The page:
n channel transistor 162 includes a drain 170, a gate 172 and a source 174. Similarly, p channel transistor 164 includes a source 176, a gate 178 and a drain 180. The dotted lines illustrated within module 160 show potential internal interconnections or contacts which, if made, would form an inverter circuit function connected between input 166 and output 168, and powered by supply pins VDD and VSS. The embodiment of FIG. 3 therefore illustrates a module 160, having components parts (transistors in this embodiment) which have not yet been interconnected. Thus, FIG. 3 serves as an illustration of how the various components within modules A-G of FIG. 2 may be constructed up to a given point and then warehoused or maintained until a customer comes forth with his given specifications.
Once a customer has provided the designer/manufacturer with his specifications, the designer may choose which modules are necessary to implement those specifications. In the example of FIG. 3, if the designer were to decide that module 160 were necessary to perform the functions stated by the customer, an additional processing step may be employed in order to internally connect transistors 162 and 164 in a manner as illustrated by the dotted lines. These internal connections are made in accordance with the applicable construction process. For example, the internal components may only need internal contacts in order to be interconnected. In that example, those contacts are made when it is desired to utilize the particular module. Other internal interconnection schemes such as formation or processing of semiconductor regions may be implemented with the present embodiment. Indeed, it should be understood that the present embodiment is not limited to internal connections performed by completing contacts. The example of completing internal contacts, however, is desirable because this step is very late in the manufacturing process flow.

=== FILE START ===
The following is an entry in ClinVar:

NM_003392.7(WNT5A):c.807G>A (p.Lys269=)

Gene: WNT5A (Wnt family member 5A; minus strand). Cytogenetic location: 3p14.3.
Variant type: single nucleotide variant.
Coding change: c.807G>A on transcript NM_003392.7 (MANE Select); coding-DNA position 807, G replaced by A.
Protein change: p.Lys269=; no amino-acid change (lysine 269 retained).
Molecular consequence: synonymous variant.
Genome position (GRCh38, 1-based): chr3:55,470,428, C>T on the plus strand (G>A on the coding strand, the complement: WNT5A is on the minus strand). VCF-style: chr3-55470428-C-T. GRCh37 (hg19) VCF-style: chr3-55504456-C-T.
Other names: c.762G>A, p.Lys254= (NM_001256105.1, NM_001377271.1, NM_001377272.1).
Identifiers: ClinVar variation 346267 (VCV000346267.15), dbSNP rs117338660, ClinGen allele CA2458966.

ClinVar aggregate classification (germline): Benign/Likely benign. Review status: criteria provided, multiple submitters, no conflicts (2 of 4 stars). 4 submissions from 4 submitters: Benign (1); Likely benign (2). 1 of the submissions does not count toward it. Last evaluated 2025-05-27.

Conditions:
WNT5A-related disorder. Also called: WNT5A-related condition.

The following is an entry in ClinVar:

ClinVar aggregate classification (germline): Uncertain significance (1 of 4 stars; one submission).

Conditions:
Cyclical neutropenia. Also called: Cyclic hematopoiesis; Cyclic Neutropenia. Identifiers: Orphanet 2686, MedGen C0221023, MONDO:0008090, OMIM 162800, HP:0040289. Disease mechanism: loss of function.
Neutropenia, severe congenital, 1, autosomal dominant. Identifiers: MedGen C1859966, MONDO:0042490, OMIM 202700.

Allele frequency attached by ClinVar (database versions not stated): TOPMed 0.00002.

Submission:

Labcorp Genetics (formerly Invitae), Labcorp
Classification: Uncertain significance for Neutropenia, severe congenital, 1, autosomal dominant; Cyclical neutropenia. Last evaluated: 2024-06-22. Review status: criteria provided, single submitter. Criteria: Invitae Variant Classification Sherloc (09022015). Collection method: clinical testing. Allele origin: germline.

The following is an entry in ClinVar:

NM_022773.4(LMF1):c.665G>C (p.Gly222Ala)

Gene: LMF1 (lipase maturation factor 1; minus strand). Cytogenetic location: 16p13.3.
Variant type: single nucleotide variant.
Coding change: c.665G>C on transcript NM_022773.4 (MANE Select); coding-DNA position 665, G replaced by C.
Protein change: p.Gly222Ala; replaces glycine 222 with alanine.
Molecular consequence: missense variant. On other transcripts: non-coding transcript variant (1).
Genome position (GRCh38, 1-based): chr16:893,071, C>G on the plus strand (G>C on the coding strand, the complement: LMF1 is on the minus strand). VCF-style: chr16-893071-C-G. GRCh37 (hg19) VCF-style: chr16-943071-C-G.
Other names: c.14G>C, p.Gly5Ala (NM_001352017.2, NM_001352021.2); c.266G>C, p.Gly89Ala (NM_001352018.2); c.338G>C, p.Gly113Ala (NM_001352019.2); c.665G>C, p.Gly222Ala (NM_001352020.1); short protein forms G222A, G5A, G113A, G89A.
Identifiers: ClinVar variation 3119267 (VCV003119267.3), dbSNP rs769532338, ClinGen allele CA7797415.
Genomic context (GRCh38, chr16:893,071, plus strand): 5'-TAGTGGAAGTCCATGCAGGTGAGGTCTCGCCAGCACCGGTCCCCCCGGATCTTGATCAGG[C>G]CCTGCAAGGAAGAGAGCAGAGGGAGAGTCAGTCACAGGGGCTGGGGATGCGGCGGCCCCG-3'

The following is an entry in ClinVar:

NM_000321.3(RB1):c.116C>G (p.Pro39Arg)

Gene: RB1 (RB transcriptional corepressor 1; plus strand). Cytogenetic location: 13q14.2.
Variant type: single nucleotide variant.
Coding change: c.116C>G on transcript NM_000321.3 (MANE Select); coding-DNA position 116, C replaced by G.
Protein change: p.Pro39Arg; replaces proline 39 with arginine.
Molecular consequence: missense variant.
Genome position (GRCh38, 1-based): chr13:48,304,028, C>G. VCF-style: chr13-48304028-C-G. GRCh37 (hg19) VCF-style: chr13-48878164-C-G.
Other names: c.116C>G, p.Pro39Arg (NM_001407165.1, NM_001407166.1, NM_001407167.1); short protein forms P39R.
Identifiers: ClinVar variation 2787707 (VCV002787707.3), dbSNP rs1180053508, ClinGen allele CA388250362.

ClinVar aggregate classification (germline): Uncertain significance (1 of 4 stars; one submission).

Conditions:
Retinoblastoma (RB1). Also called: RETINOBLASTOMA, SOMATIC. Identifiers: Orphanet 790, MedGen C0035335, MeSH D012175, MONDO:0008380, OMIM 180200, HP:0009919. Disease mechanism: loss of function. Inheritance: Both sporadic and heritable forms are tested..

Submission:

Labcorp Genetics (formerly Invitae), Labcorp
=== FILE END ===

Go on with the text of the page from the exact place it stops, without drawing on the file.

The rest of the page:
If the designer/manufacturer were to decide that module 160 were not necessary to the overall functionality required, a process, such as a semiconductor masking process which is well-known in the art, could be implemented in order to prevent or inhibit the internal interconnections within the module from being made. In that instance, transistors 162 and 164 would exist with no interconnections and, thus, would electrically float, thereby posing no load on the power supplies or any input or output.
From the above, it may be appreciated that the example of FIG. 3 illustrates that the modules of FIG. 2 may be constructed such that various components are formed therein, but are not interconnected until a decision is made as to whether the functions of those modules are needed. While the example of FIG. 3 teaches only a pair of transistors which may be connected to perform an inverting function, it should be understood that this is merely a single embodiment and that a multitude of transistor or other device configurations could be employed within a single module. Once those various components are so employed, the internal interconnection(s) may be made within that module or, alternatively, the internal interconnection(s) may be inhibited such that those interconnections are not made and that the associated componentry is not subsequently utilized.